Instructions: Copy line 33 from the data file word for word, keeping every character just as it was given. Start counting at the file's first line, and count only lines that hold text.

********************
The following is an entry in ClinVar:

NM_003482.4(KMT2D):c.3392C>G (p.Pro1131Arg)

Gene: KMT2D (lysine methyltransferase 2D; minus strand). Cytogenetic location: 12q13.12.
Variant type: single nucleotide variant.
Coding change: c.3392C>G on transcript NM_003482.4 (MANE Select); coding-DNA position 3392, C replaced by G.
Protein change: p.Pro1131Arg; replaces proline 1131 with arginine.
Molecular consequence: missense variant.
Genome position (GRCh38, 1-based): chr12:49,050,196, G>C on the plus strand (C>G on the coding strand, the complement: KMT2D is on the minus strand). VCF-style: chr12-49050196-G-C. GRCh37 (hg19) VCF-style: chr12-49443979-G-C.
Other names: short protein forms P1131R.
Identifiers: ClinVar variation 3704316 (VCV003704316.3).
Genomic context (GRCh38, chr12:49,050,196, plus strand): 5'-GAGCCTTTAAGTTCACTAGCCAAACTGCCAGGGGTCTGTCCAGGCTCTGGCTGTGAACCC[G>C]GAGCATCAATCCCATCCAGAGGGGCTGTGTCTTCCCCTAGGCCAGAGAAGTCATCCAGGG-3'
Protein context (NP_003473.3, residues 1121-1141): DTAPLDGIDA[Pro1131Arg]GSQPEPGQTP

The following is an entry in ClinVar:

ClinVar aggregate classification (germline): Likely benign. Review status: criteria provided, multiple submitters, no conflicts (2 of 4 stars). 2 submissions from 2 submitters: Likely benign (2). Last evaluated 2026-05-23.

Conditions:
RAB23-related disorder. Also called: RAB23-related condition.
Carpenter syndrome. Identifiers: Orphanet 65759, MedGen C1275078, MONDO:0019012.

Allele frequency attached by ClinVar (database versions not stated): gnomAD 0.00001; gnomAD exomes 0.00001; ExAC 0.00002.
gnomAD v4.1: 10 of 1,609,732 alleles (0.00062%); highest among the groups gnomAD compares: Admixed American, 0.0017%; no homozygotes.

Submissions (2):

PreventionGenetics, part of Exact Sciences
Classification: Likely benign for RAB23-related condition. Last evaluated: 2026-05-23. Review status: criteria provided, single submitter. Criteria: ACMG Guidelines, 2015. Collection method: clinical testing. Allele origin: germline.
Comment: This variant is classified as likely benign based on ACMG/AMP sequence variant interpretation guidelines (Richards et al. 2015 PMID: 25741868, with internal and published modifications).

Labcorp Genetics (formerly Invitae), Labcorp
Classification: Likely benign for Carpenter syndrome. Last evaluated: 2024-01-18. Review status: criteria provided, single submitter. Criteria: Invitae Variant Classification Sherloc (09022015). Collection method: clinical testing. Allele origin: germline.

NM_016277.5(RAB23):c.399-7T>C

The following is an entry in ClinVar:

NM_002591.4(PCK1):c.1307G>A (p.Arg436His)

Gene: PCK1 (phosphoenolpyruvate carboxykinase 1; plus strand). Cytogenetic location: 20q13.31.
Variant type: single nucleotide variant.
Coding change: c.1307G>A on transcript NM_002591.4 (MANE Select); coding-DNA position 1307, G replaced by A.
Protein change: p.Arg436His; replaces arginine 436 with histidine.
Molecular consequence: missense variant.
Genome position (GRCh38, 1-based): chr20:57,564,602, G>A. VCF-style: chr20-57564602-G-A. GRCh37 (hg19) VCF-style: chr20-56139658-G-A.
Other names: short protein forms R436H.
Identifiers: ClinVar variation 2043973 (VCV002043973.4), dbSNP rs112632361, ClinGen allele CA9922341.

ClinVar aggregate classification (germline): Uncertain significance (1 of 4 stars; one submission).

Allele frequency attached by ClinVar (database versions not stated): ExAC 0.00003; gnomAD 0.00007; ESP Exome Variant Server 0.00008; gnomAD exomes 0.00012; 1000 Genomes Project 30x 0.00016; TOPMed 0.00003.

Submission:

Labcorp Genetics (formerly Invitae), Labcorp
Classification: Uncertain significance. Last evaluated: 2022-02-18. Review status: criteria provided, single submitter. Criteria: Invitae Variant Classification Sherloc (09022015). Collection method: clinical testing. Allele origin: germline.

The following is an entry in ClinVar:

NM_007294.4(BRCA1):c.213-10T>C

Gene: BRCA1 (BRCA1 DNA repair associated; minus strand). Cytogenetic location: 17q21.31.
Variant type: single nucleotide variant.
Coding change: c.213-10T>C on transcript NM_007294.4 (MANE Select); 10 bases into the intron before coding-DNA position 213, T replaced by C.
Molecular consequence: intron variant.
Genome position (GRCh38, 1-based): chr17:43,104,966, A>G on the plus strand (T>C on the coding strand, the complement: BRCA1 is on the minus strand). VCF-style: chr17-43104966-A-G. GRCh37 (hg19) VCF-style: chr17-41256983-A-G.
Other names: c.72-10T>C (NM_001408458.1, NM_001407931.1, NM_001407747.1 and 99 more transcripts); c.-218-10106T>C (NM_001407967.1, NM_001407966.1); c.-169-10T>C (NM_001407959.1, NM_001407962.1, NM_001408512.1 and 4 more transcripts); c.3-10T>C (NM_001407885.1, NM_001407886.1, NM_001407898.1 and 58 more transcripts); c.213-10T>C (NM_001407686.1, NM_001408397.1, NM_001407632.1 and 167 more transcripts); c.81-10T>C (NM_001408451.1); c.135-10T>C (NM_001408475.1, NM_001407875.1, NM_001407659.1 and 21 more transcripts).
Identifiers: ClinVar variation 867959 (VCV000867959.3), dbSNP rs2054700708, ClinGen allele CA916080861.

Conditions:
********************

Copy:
Molecular consequence: missense variant.